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Playing video games for charity is becoming easier everyday. Livestream, join a fundraising guild, or game at your own pace. There are many different ways gamers can contribute to numerous charitable causes.
Yesterday, while cleaning up my media center, I found my copy of Ratchet & Clank: Into The Nexus, which I bought sometime before Christmas last year. I had been pretty excited about this game pre-release, what with it being the first "traditional", albeit shorter than usual,...
Well, let me just make one thing clear. I'm not a competitive gamer. I usually don't play fighters or other games that are basically meant for multiple players. So, I can't tell you how good Soul Calibur II is in that regard, you have to seek out other sources for that. Preferably competitive gaming circle sources, rather than a gaming review site. However, since the SC series is the one fighting game series that is actually making a real attempt to appeal to the single player gamers, I sure as hell can comment if it succeeds on -that-.
And it mostly does the job well, in fact. It sticks to what it does (being a 1-on-1 fighting game), while adding in some elements from more RPG-related games, mostly just for the hell of it. This includes lots of text to read, which can feel out of place for someone that is expecting nothing but fast action. Of course, you can simply stick to the Arcade fighting, but if you are in fact capable of reading more than five words on the screen at once, it shouldn't bother you that much.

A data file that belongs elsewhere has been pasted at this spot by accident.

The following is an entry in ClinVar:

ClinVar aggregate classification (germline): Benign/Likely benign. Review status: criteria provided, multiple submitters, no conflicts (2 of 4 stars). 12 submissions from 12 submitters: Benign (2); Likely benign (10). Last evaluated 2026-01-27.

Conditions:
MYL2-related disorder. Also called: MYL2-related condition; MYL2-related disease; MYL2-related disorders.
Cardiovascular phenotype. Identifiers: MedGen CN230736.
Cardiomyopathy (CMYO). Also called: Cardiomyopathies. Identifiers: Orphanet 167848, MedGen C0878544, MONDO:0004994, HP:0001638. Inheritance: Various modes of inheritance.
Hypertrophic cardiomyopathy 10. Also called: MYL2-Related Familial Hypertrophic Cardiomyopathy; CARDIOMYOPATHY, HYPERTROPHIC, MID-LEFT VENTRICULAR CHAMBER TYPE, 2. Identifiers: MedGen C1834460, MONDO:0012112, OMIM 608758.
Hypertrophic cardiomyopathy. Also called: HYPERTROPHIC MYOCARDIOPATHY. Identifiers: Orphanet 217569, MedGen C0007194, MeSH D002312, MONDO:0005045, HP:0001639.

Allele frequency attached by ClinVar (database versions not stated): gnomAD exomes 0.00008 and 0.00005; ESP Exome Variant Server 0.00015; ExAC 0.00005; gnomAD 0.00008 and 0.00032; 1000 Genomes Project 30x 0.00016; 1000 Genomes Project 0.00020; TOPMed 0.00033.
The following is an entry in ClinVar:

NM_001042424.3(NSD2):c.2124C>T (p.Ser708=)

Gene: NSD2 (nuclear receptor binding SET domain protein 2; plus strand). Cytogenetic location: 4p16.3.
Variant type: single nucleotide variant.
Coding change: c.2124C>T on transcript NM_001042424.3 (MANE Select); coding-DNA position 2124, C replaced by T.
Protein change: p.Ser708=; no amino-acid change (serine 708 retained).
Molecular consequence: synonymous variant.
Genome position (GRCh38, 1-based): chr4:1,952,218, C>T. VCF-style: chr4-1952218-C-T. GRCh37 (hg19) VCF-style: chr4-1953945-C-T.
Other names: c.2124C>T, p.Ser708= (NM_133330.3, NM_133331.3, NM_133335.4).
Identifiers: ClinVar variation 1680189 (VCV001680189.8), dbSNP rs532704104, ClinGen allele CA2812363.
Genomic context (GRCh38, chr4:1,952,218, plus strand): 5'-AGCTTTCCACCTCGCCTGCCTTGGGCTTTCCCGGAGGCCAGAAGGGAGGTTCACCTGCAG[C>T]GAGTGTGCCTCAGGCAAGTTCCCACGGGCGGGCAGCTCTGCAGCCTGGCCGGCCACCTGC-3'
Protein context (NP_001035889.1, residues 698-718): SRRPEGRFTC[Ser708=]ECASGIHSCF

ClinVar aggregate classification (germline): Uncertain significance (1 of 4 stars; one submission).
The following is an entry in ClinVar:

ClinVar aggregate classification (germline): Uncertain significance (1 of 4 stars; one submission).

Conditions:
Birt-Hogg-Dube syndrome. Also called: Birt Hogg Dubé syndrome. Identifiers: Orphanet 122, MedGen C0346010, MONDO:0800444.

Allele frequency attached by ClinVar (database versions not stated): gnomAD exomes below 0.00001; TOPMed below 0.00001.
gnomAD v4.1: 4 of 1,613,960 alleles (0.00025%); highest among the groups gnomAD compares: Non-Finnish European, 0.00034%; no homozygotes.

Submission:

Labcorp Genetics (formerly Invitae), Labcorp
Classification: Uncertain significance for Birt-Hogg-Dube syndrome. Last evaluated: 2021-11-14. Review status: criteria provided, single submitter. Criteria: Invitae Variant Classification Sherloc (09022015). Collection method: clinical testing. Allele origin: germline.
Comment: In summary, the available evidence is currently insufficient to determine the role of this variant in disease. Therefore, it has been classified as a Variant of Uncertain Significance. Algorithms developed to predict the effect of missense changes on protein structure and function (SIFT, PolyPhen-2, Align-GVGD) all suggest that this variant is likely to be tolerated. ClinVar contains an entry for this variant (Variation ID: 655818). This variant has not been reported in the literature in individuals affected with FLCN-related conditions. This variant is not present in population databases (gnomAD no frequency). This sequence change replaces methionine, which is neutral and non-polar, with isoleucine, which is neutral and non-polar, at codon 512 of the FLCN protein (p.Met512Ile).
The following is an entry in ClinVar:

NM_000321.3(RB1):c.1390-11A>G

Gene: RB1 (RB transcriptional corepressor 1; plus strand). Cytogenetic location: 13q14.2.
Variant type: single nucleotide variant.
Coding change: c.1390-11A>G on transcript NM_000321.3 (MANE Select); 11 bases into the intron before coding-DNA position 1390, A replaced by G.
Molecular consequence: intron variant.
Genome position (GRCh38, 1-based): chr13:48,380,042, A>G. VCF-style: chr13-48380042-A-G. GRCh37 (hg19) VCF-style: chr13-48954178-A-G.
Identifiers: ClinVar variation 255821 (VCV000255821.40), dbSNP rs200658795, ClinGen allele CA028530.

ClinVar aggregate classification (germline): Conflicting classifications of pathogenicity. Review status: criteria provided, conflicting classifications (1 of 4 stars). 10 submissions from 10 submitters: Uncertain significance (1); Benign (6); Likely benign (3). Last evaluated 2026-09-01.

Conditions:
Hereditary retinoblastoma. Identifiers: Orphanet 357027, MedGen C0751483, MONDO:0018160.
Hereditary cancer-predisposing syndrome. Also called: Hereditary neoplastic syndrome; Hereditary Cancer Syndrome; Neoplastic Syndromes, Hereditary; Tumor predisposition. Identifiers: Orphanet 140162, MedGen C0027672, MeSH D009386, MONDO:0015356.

To go deeper into Weapon Mode, the meat of the single-player game, you walk around in a medieval Eurasia doing all kinds of different fights, with all kinds of different variables put in it. Each new place provides some plot (which you can safely skip reading if you don't feel like it) and a short description of the variables in this particular fight (which you shouldn't skip reading. Really.). You may have to use only throws in one fight, or the opponent is particularly quick, or you lose health gradually... The object of all these variables is no doubt to ensure that some fighters are better suited for some missions, thus you'll probably end up using several different fighters. And with a lot of different fighting styles (though some more similar than others), you'll be bound to find one that gets you past Mission X sooner or later.
In addition to opening new missions, success also gives you EXP (almost totally worthless, with the exception of level 72. Check out a FAQ to see what I mean) and gold, used to buy costumes, weapons, and some other stuff. It adds a nice amount of depth without being too much in the way for those that don't care about such things.
And mostly, the missions thus succeeds making a variety in gameplay, with one exception: The Dungeon missions. One of these dungeons, in fact, pit you against the same opponent over and over and over. Sometimes he heals a bit quicker, sometimes he's invisible... But it's still the same enemy no matter how you put it. About 20 times in a row. Bo-ring!
For those of you reading the plot part of the mission, it's quite RPGish. More specifically, it's rather like the "plot" in FF VII: You keep working your way towards the final boss with a lot of completely random happenings coming at you, that may or may not have anything to do with your main mission. It's nice that they made the effort to put some background soul into this game, but it could have been done a lot better.